When you send an email out to your base, the data about that email will only be seen in your web analytics tool IF the email is clicked on and they visit your site/app, it should also be noted that your email traffic may appear in ‘Direct’ traffic if campaign codes are not used. There are a host of other measures you should be considering which will help you understand your business and customer base better. These include:
- Number of emails sent.
- Type of email sent (newsletter, offer etc).
- Soft & Hard Bounce Rate.
- Open rate by day part (will help you understand the best day and time to send future emails).
Overlaying this information on your web analytics data will give you further understanding of overall website conversion.
Businesses with either a shop front or physical business premises, should consider measuring the volume of footfall through the door. Again this can either be measured manually using tally/clickers OR by employing more sophisticated methods of automated counters on the door.
Either way a visit to a physical premises will not be seen in your web analytics but that visit will have been prompted by a form of marketing that you have invested in. If you have upped your marketing spend and resulting footfall increases then that marketing effort has delivered you a conversion that you won’t understand from your analytics data alone. Again footfall should be tracked and overlaid on your web analytics data.
For many businesses, the conversion of the website is only half of the picture, particularly lead generation websites. In these cases, once a lead has been created, it is managed through the CRM (Customer Relationship Management) system. More diligent companies will track not only where the lead was generated from (marketing activity) but also what stage the lead is in their lifecycle (marketing qualified, sales qualified, customer etc) which helps the sales/business development team focus their efforts.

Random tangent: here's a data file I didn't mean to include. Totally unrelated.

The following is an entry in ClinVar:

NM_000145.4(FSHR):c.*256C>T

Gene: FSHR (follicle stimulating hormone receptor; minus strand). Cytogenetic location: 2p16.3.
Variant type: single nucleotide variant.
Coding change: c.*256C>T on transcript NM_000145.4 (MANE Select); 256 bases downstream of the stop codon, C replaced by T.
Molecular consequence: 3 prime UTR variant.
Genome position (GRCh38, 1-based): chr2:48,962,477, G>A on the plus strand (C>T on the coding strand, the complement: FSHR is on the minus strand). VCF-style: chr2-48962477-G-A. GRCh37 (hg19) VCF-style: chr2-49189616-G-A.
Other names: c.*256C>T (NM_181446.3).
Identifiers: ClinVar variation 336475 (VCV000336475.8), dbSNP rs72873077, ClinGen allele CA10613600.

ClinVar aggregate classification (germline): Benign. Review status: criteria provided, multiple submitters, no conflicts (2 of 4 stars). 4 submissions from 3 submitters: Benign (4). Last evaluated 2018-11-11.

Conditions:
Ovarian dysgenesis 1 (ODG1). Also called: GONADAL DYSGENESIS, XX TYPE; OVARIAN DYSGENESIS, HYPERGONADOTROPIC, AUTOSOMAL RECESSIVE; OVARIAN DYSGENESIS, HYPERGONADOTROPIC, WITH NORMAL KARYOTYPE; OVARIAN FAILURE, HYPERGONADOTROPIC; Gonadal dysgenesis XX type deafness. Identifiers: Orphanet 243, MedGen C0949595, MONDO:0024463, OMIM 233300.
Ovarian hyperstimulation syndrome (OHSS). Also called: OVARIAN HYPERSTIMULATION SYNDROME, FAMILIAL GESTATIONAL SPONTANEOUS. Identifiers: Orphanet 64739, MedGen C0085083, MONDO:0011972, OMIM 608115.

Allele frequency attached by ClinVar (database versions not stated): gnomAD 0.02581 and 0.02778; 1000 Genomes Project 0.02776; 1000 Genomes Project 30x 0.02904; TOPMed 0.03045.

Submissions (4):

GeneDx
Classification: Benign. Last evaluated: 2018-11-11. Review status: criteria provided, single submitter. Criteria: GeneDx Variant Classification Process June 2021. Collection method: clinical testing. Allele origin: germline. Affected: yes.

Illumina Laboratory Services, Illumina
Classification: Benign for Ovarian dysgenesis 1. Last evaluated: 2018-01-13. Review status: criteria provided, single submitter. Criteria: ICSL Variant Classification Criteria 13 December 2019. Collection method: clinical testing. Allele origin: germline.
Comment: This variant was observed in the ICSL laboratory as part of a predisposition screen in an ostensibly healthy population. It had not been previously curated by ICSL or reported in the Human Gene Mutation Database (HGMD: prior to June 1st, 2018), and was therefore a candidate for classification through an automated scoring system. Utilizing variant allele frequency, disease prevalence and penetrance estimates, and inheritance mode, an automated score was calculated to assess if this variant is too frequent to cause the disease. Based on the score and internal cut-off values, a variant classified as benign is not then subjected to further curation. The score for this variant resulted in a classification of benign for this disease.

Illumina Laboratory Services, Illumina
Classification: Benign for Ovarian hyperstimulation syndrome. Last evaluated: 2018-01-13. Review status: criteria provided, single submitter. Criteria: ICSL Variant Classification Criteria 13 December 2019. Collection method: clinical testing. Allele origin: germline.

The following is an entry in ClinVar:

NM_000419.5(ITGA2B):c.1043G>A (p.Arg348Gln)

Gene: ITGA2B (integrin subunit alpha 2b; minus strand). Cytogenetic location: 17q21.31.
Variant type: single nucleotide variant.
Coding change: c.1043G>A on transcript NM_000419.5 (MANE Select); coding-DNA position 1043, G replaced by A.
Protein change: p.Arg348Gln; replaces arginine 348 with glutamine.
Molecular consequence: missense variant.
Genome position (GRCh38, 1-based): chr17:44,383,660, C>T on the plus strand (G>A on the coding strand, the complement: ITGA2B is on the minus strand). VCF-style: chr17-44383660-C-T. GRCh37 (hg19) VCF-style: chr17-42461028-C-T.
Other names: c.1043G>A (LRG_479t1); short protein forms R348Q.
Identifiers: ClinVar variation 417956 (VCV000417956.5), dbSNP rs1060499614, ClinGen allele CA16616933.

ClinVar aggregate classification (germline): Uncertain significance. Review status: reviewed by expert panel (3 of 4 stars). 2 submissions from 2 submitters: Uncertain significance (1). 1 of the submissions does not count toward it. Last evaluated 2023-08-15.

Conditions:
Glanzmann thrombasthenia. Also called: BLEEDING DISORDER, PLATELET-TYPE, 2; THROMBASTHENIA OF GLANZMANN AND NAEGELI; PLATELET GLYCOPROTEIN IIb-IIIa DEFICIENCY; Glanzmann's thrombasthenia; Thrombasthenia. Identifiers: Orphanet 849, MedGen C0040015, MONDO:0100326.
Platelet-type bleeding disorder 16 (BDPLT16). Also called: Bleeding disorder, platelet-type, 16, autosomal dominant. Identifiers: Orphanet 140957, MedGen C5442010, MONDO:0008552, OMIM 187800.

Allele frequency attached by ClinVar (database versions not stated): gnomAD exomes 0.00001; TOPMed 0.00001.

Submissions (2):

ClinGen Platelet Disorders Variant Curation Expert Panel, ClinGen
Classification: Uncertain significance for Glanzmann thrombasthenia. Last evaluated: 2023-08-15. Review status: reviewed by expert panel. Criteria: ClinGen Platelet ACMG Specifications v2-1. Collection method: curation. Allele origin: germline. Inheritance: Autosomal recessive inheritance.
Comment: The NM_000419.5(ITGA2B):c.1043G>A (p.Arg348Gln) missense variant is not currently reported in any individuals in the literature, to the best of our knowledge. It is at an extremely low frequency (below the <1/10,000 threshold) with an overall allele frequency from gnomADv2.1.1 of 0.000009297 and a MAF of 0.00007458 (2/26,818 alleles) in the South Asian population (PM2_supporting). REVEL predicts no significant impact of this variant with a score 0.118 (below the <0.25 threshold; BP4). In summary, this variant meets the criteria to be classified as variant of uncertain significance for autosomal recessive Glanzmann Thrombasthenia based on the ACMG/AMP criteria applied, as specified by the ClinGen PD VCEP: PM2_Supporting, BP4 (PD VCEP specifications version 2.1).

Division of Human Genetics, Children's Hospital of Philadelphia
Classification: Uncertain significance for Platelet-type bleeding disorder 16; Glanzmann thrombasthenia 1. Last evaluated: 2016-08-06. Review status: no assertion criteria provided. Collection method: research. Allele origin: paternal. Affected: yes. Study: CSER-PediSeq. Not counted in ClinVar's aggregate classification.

Understanding the revenue from each of these customers, then relating this back to the initiating marketing activity/cost will enable measurement of ROAS (Return on Ad Spend). This is £’s earned per £ spent and is calculated by dividing revenue earned by the cost to drive that lead/customer.
Order Management Systems, in a similar way to CRM provide a further level of detail. For instance an online retailer will receive orders from its website, this will be captured in Web Analytics if configured correctly. What your analytics won’t tell you is how many products were then returned and what is the net average order value.
It may be that some marketing initiatives are driving high volumes of orders, but the return rate for those activities may be considerably higher than other. If return rate and postage etc are a key focus for the business the this data should also be considered in relation to your web analytics data.
Web analytics tools are brilliant in many ways but in order to view the bigger picture, you should consider the other data sources you have as business. Overlaying the important metrics, that you are able to act upon on top of your analytics data will help you gain efficiencies in effort and marketing spend while helping you understand how your business is performing as a whole.
Want to know more about how business data can compliment your web analytics data? Why not get in touch today and lets start a conversation.